Without knowing what chemicals and delivery system the man may have had, it is impossible to know what harm he could have caused on protesters marching in open air through the streets of Madrid, as will happen Wednesday evening, said Magnus Ranstorp, a terrorism expert at the Swedish National Defence College in Stockholm.
'Very dedicated student'
The suspect was in Madrid studying with Spain's top government research body, the Spanish National Research Council, and his office there was searched, the police statement said. The council confirmed the arrest but gave no immediate details on the Mexican.
Mexico's Autonomous University of Puebla confirmed that a man with the same name had completed an undergraduate degree in chemistry in 2009 and had expressed interest in doing graduate work in Spain.
"Both the name and the academic background match," said Rafael Hernandez Oropeza, the university's director of international relations. He said Perez Bautista had an 8.6 grade average out of 10, "which is pretty high."
Gloria Leon Tello, the academic director of the university's school of chemistry, said Perez Bautista was a quiet, well-mannered, hardworking student. She had contact with him as an administrator, but did not have him in class.
"He was a very dedicated student, calm, very well-mannered," said Leon Tello, who said his age roughly matched that of the Madrid suspect. "He had very deep values ... like discipline, responsibility." Leon Tello said she did not hear him express political or religious views.
History of religious extremism
Mexico has some history of conservative religious extremism.
In 1926, tensions over Mexico's harsh anti-clerical laws broke into armed conflict between the government and Catholic rebels in the bloody, three-year Cristero War in which tens of thousands died.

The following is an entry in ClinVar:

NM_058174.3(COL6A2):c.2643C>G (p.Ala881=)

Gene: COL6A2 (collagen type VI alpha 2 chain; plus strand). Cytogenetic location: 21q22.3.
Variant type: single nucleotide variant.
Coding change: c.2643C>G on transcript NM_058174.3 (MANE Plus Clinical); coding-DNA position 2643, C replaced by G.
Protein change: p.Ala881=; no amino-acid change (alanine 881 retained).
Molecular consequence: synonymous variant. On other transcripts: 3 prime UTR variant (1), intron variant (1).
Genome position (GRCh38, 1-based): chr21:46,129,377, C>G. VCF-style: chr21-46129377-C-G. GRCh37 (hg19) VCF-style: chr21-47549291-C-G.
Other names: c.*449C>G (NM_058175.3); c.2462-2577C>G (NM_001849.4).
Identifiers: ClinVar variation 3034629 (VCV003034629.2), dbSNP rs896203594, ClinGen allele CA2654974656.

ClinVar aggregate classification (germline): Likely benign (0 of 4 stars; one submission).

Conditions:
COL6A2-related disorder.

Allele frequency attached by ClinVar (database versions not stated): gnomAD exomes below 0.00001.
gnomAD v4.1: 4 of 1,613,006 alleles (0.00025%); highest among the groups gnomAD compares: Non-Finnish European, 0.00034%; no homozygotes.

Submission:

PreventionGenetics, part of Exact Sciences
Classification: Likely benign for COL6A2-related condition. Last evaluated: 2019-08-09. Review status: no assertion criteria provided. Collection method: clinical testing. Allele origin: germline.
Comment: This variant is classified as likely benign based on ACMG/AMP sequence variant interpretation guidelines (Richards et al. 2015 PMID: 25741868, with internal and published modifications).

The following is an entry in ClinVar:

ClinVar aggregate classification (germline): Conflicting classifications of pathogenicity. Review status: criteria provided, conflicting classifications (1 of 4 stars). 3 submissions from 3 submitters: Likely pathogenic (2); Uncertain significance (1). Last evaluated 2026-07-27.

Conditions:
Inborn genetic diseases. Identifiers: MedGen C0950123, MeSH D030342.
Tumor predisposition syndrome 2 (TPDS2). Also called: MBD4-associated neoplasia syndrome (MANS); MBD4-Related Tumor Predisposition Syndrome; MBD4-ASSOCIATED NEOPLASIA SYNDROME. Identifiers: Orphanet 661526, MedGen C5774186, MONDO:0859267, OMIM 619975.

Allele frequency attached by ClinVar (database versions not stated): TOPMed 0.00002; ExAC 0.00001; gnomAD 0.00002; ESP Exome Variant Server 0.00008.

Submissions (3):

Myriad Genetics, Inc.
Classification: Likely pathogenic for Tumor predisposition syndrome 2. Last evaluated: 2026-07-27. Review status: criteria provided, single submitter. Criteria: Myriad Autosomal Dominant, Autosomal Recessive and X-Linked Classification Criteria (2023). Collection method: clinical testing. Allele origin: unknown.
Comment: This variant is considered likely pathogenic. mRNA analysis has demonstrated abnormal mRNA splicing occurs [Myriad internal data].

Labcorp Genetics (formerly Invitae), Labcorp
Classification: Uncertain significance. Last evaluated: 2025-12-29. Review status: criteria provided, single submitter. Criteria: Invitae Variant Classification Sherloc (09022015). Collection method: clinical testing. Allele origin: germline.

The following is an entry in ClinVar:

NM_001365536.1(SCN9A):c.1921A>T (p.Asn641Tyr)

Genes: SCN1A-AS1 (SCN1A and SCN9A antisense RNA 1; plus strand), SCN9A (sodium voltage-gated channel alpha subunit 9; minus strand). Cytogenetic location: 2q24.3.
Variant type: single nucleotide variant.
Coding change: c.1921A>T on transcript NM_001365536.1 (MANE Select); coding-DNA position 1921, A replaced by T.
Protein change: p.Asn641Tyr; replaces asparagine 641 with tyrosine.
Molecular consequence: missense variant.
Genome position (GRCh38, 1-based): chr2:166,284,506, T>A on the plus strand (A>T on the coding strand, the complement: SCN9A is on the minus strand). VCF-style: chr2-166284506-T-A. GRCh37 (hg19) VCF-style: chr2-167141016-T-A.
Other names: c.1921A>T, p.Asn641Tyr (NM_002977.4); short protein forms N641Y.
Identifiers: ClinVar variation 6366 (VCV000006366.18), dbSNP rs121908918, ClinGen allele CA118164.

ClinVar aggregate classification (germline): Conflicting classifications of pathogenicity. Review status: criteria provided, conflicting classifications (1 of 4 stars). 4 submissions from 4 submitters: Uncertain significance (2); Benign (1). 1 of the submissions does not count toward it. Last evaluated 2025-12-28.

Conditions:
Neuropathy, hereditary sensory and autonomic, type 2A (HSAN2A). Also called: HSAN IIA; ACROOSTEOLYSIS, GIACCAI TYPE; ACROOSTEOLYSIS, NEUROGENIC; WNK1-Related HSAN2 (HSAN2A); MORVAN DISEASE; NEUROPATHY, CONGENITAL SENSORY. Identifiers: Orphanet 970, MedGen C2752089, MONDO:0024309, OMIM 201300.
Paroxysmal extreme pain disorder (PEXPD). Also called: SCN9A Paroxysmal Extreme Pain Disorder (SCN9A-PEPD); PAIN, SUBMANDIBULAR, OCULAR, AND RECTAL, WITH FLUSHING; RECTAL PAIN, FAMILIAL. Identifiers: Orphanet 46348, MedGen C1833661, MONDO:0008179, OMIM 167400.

In 1928, a young conservative Catholic activist, Jose de Leon Toral, assassinated President-elect Alvaro Obregon.
In the 1960s and 1970s a number of conservative Catholic youth groups grew up at universities in Mexico, including Puebla, and sometimes scuffled with left-wing student activists of the time.
Church organizers say the papal visit will cost about euro50 million ($72 million). Protesters claim the government is essentially spending taxpayers' money on the visit by granting tax breaks to corporate sponsors and perks such as discount subway and bus tickets for pilgrims.
The visit comes as Spain gets ready for early elections in November. And while the church officially keeps out of politics, it will be sure to be watching closely — as the outcome could affect Spain's direction on hot-button ethical issues.
The election will pit the ruling Socialists, who irked the Vatican with social reforms including gay marriage and a law allowing 16-year-olds to get abortions without parental consent, against conservatives who tend to back church thinking on such issues and are heavily favored to win.
'A time of uncertainty'
Spain's economy is sputtering as it seeks to overcome recession, Madrid's stock market has been a roller-coaster of late, the government is saddled with debt woes, and young Spaniards feel doomed and angry over their grim prospects amid a nearly 21 percent unemployment rate.
This bitter cocktail, or ingredients of it, is being served up in much of Europe and elsewhere.